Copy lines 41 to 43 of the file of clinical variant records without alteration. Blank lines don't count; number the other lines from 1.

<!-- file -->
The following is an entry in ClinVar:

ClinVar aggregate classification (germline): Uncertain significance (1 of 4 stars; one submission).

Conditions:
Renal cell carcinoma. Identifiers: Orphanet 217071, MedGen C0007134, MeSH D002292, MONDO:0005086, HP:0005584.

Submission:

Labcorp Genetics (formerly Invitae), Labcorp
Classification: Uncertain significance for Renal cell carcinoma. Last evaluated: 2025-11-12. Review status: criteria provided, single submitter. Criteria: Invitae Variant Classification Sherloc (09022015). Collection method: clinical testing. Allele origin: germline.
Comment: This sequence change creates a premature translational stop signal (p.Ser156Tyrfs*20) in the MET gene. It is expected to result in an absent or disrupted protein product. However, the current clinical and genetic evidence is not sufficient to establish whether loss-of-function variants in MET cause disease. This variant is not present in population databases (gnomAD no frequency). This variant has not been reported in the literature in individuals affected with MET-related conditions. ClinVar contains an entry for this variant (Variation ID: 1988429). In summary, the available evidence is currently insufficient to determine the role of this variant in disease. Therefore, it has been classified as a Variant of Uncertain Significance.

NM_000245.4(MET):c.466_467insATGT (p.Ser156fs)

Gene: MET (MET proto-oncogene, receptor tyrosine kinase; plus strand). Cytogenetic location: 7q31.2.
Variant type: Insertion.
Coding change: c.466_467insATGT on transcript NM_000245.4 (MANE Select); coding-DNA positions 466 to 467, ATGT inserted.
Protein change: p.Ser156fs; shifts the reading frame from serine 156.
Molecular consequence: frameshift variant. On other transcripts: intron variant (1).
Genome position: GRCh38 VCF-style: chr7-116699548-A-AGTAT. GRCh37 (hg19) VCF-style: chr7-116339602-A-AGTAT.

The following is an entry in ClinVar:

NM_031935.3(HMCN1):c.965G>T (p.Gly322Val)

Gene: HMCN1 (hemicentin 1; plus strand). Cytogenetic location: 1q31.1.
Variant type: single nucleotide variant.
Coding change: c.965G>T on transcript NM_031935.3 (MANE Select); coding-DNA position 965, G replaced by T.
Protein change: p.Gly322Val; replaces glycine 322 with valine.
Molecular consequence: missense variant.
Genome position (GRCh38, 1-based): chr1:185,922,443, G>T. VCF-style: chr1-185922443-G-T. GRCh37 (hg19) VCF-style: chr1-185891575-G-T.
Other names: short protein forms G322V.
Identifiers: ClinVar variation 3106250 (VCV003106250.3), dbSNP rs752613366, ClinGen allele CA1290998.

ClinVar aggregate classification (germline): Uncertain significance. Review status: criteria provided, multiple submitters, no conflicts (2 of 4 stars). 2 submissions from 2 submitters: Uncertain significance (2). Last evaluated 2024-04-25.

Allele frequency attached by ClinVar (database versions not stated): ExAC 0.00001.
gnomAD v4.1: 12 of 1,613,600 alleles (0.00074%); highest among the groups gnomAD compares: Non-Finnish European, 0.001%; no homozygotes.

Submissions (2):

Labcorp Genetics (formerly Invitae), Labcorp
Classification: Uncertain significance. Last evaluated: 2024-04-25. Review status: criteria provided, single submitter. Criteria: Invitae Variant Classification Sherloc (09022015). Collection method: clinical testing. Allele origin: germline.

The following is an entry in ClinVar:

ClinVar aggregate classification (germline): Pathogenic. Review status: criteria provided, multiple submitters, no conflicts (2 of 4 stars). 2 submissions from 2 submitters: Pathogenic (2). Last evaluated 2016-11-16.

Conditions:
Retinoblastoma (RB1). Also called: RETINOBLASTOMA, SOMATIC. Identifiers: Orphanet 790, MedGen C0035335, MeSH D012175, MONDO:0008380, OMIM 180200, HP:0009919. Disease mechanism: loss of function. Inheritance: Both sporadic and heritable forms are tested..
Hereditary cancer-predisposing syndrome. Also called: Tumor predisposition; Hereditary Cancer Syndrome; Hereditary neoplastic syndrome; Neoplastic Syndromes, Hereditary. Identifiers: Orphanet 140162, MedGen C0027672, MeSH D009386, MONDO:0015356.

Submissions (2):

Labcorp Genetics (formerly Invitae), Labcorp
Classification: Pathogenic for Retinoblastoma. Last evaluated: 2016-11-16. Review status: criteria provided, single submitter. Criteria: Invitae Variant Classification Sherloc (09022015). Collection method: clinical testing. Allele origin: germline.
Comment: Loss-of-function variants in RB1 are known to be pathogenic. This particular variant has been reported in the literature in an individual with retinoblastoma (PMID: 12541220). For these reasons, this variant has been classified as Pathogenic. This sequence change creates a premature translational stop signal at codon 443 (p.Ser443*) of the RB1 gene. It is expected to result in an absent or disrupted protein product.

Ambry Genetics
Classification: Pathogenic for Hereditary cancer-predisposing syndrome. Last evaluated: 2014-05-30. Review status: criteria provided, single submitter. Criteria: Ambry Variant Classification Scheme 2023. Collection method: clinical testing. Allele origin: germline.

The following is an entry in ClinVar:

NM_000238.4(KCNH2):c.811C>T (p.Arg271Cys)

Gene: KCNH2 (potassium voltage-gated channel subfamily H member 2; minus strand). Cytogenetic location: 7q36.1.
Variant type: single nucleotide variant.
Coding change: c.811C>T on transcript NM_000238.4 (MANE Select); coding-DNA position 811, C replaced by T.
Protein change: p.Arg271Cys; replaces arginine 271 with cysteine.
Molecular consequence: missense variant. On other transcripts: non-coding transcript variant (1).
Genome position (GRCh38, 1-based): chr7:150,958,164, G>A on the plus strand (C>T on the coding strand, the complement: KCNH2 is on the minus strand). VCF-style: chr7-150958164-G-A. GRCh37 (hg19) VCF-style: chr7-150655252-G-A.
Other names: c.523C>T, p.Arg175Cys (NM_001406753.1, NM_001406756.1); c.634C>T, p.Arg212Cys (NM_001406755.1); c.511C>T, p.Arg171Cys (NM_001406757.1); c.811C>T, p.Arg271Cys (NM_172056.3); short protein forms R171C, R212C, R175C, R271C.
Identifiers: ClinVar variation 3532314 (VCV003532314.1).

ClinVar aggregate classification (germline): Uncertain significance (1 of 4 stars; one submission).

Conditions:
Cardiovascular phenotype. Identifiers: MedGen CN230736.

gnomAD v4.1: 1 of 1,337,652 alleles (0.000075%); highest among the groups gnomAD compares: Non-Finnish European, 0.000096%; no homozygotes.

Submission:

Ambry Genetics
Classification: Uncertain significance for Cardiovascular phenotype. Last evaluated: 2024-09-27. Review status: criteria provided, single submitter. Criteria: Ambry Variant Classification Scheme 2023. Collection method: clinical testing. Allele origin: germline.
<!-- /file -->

Ambry Genetics
Classification: Pathogenic for Hereditary cancer-predisposing syndrome. Last evaluated: 2014-05-30. Review status: criteria provided, single submitter. Criteria: Ambry Variant Classification Scheme 2023. Collection method: clinical testing. Allele origin: germline.

The following is an entry in ClinVar: